At the Zoo, Animals Strut and Sob to Live Music
What's new at the zoo is the sight of musicians playing to enrich the lives of animals. It began in June at Boston's Franklin Park Zoo, where I watched Kubando the gorilla change from blas layabout to chest-beating sprinter doing a kind of conga-line kick as the music played.Skip to next paragraph
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I ducked when Kubie, as his friends call him, started throwing handfuls of pebbles and sticks across his moat. Not to worry, says zookeeper Jannine Jackle: "If he were aggressive, he'd look at you with lips tightened and throw directly - he has good aim."
Master drummer Ibrahima Camara and his partner were the musicians that day. He recalled forest village life in Senegal where certain rhythms were linked to animals. Here he was speaking through the drums, a succession of simple and then marvelously varied patterns:
"I look at a tree. I look at an animal. I say I'm here and you're here and we're in the same atmosphere. I want you to feel OK. My smile is for you. You can feel free. You are welcome, and I am welcome to you, too."
Can music be enriching to animals and players too? That's what Franklin Park is trying to find out with the unique pilot program that Carolyn Kelley hopes will encourage other zoos. The zoo's volunteer service manager and former director of Boston's Jazz Coalition, Ms. Kelley envisions a special musical work written for animals and toured from zoo to zoo.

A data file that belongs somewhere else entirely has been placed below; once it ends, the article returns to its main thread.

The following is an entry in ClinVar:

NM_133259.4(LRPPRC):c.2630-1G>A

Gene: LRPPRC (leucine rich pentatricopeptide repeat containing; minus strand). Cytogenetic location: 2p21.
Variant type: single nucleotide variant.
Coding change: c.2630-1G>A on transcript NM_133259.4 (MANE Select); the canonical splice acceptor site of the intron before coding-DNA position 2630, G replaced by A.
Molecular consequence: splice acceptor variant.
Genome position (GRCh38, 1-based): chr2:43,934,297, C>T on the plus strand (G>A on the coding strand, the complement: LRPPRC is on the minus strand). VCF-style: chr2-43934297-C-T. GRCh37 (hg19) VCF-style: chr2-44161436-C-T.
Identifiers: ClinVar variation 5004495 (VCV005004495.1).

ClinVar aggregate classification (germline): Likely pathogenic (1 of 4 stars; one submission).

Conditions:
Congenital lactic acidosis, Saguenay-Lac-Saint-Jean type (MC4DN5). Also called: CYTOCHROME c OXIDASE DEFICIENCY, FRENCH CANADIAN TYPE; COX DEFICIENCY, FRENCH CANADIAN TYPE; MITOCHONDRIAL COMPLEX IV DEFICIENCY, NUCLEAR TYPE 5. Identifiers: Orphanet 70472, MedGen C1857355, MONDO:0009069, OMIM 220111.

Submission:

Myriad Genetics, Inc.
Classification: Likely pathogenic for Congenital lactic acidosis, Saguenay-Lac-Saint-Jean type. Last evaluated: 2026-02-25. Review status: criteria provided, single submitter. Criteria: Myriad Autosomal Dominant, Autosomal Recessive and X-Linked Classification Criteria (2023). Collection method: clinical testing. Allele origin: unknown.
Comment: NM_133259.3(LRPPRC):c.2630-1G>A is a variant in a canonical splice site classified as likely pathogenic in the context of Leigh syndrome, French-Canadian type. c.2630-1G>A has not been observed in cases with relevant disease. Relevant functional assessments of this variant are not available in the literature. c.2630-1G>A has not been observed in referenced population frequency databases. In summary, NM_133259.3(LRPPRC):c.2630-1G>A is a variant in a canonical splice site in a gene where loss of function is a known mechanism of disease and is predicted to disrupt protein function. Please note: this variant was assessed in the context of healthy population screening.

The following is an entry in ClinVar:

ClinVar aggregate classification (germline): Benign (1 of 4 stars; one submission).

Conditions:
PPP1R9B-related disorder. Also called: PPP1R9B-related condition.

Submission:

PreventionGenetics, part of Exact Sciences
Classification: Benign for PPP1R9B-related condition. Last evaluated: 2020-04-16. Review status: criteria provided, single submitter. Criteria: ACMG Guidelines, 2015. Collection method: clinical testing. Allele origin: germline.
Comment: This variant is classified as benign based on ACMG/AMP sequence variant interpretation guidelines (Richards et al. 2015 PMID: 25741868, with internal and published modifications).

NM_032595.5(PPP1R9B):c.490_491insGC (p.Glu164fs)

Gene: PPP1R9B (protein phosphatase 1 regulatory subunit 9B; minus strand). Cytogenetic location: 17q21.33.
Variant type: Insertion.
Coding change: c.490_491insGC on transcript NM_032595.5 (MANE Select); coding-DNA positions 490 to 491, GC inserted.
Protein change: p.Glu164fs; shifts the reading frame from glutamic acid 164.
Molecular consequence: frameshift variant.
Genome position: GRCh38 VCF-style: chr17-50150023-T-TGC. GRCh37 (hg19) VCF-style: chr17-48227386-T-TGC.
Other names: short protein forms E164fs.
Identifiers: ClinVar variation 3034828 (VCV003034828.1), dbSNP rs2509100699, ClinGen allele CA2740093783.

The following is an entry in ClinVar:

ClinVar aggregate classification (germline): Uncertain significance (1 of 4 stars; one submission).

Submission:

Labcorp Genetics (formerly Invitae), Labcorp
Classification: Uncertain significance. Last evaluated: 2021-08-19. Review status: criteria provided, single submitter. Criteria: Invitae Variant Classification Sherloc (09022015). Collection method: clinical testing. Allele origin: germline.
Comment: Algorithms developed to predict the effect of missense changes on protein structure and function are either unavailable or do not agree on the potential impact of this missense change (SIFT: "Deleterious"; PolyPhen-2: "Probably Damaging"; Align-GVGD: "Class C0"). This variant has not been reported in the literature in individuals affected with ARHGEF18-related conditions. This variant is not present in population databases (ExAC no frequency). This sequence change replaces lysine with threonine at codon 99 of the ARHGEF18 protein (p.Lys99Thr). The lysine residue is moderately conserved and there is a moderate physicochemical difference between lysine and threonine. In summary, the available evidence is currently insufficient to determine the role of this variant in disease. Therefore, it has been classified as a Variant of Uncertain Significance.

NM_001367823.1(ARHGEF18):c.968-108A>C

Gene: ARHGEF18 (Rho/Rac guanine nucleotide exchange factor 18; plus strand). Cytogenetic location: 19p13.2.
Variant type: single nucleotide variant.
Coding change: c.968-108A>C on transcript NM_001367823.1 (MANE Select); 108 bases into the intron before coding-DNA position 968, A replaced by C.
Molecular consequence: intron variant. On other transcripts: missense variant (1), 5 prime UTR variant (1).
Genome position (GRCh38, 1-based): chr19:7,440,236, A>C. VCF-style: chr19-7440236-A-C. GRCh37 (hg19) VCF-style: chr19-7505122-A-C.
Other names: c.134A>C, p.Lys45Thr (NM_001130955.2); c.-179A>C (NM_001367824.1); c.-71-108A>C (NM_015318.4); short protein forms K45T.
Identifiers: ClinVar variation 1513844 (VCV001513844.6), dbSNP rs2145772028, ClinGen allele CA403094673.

She books improvising musicians - drums, trumpet, saxophone, clarinet, accordion - who play alone or in pairs for such animals as gorillas, zebras, and ostriches. Kelley says animals identify her now because they know she brings the musicians. She had to interrupt our phone conversation - someone calling to become a member of the zoo because of the music series.
"So far, so good," says general curator John Linehan. "We still look at it analytically and not necessarily as something they're all [the animals] enjoying."
He warns against anthropomorphism, attributing human emotions to animals. But it's a matter of individuality among animals as well as human beings, Mr. Linehan stresses. "Certainly primates know and individualize us."
And you can't stereotype gorillas' reaction to TV or music or anything else on the basis of one animal like Kubie. At 14 years old, he can act like a teenager, says Linehan. Before the music series began, Kubie sobbed when a nearby jazz band stopped playing. When he throws something, he may be frustrated at the moat between him and the musicians or simply "strutting his stuff."
"He's just showing off," said a child when Kubie made that chest-beating dash and kick. "That's OK," said her mother. "You show off."
Many zoos have used radio or taped background music in animal areas. (Top 40 was the favorite of the Allegheny wood rats being bred at the Baltimore Zoo.) And some zoos protect animals from musical events for "two-legged animals," as one official dubs human beings.
Zoo Atlanta allows no amplified music near the rhinos. Seattle's Woodland Park Zoo found that steel drum music made the wallaroos nervous. On Aug. 31, with due safeguards, the Los Angeles Zoo will offer Saint-Sans' "Carnival of the Animals."